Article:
I had a very young girl who was only eighteen who lost her sight through diabetes. She couldn’t feel the small dots because her fingers were taking the blood. For someone like her you could also have jumbo Braille, and jumbo Braille is the same but much bigger blocks, much bigger dots! But you can’t get as many books in jumbo Braille as you can ordinary Braille. You’re limited in what you can read. And then they have other symbols that you can use to follow as well.
I’ve still got my Brailler because in ministry I still use it. If I go to somebody and I know they use Braille and they’re not in then I just Braille a note to say I’ve called. And I’ve still got a little notebook which I can just dot it out.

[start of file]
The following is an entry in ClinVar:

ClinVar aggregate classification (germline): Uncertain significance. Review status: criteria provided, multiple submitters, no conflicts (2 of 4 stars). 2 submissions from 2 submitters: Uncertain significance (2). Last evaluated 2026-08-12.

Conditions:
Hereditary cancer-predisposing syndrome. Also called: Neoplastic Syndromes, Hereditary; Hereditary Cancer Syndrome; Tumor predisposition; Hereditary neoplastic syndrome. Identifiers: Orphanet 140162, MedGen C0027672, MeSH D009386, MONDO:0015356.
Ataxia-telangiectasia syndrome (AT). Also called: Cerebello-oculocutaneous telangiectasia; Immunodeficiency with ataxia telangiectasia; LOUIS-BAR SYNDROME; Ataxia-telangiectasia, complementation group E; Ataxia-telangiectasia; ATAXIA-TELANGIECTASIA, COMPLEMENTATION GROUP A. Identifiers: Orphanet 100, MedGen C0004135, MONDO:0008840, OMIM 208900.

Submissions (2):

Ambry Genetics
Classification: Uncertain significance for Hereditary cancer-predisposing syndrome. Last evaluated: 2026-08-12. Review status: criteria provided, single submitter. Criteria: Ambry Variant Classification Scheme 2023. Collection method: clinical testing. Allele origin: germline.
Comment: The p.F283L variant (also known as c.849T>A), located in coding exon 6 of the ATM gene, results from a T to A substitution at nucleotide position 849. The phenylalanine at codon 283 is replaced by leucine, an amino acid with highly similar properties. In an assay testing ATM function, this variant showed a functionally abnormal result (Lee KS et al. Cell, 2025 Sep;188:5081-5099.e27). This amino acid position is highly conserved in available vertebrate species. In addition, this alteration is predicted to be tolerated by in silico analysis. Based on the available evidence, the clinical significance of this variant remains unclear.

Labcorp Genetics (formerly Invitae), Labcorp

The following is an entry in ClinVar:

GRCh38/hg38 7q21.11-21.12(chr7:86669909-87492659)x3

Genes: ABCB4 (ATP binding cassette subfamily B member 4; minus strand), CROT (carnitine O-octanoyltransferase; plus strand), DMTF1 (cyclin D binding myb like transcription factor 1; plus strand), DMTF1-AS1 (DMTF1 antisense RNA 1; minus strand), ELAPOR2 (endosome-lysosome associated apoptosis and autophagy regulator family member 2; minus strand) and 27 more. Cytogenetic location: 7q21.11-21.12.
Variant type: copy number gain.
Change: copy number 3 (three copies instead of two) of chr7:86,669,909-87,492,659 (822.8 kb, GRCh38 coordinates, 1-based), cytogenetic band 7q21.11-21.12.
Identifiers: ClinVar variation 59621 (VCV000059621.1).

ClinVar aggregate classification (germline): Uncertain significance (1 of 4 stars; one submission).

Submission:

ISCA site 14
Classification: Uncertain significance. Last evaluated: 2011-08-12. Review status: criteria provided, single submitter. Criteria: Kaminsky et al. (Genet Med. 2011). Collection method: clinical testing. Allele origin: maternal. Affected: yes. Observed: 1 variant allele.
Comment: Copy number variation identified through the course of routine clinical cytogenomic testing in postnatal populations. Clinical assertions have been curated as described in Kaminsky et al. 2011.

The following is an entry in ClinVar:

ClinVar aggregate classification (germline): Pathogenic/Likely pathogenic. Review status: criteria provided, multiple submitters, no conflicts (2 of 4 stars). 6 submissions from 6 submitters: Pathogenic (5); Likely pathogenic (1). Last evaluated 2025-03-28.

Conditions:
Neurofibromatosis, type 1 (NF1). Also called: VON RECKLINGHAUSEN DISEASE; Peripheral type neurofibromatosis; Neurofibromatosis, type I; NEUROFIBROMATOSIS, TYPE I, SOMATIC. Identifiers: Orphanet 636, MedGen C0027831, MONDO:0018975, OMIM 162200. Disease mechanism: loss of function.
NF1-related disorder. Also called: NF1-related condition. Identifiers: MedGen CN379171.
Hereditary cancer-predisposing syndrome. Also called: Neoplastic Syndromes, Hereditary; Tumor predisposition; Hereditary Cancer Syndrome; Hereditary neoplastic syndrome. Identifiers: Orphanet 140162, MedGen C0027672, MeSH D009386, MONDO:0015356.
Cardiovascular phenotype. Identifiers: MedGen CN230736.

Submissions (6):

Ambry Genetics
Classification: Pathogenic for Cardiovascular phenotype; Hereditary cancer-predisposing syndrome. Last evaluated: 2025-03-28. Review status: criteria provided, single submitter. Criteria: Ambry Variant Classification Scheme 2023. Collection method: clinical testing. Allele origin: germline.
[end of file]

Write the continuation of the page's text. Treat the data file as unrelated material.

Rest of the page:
Thoughts on working with people with dual sensory loss: other communication techniques
It’s a lot of patience working with people with dual sensory loss. We used to have training days where we’d have people in from Sense because we worked with babies. We called it ‘from the cradle to the grave’ because we worked with young children right through to the elderly. With young children, toys were things like vibrating toys, sensory toys where you could see colours go up tubes. And if you went to a training school, one of these schools where people with disabilities go, they usually have a sensory room. People will go in the sensory room and they will follow the colours and that sort of thing. I’m sure they had one at Little Plumstead, they certainly have got one at Sprowston.